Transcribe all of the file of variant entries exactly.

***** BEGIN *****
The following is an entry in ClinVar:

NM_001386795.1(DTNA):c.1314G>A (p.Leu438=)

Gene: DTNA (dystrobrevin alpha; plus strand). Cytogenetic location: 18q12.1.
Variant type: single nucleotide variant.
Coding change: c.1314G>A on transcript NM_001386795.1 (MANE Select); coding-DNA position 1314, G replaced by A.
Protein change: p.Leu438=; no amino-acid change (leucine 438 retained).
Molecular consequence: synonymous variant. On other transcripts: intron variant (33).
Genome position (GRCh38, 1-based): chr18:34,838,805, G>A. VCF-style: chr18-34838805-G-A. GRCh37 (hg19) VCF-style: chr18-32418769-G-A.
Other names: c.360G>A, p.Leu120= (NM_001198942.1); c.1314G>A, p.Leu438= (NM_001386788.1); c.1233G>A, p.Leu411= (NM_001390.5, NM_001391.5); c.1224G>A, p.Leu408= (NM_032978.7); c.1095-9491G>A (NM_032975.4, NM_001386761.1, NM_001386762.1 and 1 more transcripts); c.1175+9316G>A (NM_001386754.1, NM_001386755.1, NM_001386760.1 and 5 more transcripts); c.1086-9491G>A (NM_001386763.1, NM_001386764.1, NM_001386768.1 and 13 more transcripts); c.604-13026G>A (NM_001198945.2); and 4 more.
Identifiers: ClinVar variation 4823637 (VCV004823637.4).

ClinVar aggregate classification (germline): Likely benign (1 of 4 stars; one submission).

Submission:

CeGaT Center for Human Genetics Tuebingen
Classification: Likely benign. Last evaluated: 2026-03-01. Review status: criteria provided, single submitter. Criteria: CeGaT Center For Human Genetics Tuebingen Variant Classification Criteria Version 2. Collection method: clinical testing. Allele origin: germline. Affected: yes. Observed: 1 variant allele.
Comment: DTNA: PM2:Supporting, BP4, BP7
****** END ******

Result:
The following is an entry in ClinVar:

NM_001386795.1(DTNA):c.1314G>A (p.Leu438=)

Gene: DTNA (dystrobrevin alpha; plus strand). Cytogenetic location: 18q12.1.
Variant type: single nucleotide variant.
Coding change: c.1314G>A on transcript NM_001386795.1 (MANE Select); coding-DNA position 1314, G replaced by A.
Protein change: p.Leu438=; no amino-acid change (leucine 438 retained).
Molecular consequence: synonymous variant. On other transcripts: intron variant (33).
Genome position (GRCh38, 1-based): chr18:34,838,805, G>A. VCF-style: chr18-34838805-G-A. GRCh37 (hg19) VCF-style: chr18-32418769-G-A.
Other names: c.360G>A, p.Leu120= (NM_001198942.1); c.1314G>A, p.Leu438= (NM_001386788.1); c.1233G>A, p.Leu411= (NM_001390.5, NM_001391.5); c.1224G>A, p.Leu408= (NM_032978.7); c.1095-9491G>A (NM_032975.4, NM_001386761.1, NM_001386762.1 and 1 more transcripts); c.1175+9316G>A (NM_001386754.1, NM_001386755.1, NM_001386760.1 and 5 more transcripts); c.1086-9491G>A (NM_001386763.1, NM_001386764.1, NM_001386768.1 and 13 more transcripts); c.604-13026G>A (NM_001198945.2); and 4 more.
Identifiers: ClinVar variation 4823637 (VCV004823637.4).

ClinVar aggregate classification (germline): Likely benign (1 of 4 stars; one submission).

Submission:

CeGaT Center for Human Genetics Tuebingen
Classification: Likely benign. Last evaluated: 2026-03-01. Review status: criteria provided, single submitter. Criteria: CeGaT Center For Human Genetics Tuebingen Variant Classification Criteria Version 2. Collection method: clinical testing. Allele origin: germline. Affected: yes. Observed: 1 variant allele.
Comment: DTNA: PM2:Supporting, BP4, BP7